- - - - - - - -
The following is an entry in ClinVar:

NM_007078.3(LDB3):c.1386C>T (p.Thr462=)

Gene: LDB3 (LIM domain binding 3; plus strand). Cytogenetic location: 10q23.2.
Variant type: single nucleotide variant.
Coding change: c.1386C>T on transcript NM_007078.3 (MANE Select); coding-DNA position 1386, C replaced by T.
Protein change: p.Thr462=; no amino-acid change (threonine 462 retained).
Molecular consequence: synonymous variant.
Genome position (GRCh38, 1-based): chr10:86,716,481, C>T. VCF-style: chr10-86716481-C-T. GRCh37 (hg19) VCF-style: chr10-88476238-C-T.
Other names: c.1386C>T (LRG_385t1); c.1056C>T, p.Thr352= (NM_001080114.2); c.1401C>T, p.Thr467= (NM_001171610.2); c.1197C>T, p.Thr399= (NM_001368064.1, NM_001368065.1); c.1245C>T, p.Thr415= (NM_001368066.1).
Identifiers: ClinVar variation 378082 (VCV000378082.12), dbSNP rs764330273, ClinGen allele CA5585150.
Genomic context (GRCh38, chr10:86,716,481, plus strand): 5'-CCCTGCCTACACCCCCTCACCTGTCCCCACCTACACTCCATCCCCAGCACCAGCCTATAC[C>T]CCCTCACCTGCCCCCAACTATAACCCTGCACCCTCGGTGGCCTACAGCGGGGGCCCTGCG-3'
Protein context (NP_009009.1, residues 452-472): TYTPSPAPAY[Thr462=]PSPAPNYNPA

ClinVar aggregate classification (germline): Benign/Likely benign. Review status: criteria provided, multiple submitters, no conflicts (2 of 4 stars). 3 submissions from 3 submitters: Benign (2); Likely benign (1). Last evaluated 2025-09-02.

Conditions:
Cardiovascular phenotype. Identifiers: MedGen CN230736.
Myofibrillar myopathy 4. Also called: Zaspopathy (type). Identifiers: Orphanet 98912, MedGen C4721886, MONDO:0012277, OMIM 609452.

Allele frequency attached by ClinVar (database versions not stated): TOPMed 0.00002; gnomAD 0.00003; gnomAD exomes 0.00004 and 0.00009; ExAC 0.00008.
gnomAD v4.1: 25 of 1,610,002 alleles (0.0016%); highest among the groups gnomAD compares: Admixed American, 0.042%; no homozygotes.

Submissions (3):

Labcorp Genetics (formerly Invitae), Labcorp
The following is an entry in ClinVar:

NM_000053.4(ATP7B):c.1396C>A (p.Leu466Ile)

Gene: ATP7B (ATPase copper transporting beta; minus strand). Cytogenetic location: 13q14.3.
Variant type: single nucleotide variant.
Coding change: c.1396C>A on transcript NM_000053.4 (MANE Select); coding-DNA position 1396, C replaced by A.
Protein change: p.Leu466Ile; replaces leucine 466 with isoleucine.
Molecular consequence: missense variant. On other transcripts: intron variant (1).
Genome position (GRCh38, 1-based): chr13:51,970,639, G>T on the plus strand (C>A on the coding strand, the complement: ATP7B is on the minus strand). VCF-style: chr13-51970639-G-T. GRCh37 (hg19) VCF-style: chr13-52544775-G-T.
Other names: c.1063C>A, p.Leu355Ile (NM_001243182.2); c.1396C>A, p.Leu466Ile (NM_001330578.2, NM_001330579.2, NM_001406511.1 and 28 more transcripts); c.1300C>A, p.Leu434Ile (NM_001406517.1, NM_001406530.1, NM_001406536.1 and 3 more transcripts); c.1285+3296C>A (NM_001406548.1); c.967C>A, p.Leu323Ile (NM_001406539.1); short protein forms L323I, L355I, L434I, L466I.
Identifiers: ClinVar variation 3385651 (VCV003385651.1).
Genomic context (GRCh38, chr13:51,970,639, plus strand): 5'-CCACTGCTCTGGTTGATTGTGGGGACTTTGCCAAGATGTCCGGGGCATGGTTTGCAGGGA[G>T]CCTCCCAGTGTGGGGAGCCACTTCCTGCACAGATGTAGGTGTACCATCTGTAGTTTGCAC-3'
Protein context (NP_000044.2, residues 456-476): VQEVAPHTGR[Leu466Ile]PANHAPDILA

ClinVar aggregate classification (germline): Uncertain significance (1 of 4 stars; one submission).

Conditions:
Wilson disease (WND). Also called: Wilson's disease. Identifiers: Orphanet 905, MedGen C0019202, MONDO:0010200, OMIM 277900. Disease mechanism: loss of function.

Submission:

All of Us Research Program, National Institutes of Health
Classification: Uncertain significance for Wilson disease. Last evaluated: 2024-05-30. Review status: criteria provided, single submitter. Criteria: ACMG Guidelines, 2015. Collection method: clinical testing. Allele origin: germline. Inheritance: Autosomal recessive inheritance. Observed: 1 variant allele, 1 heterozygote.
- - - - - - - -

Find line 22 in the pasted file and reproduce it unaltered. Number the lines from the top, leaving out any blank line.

NM_000053.4(ATP7B):c.1396C>A (p.Leu466Ile)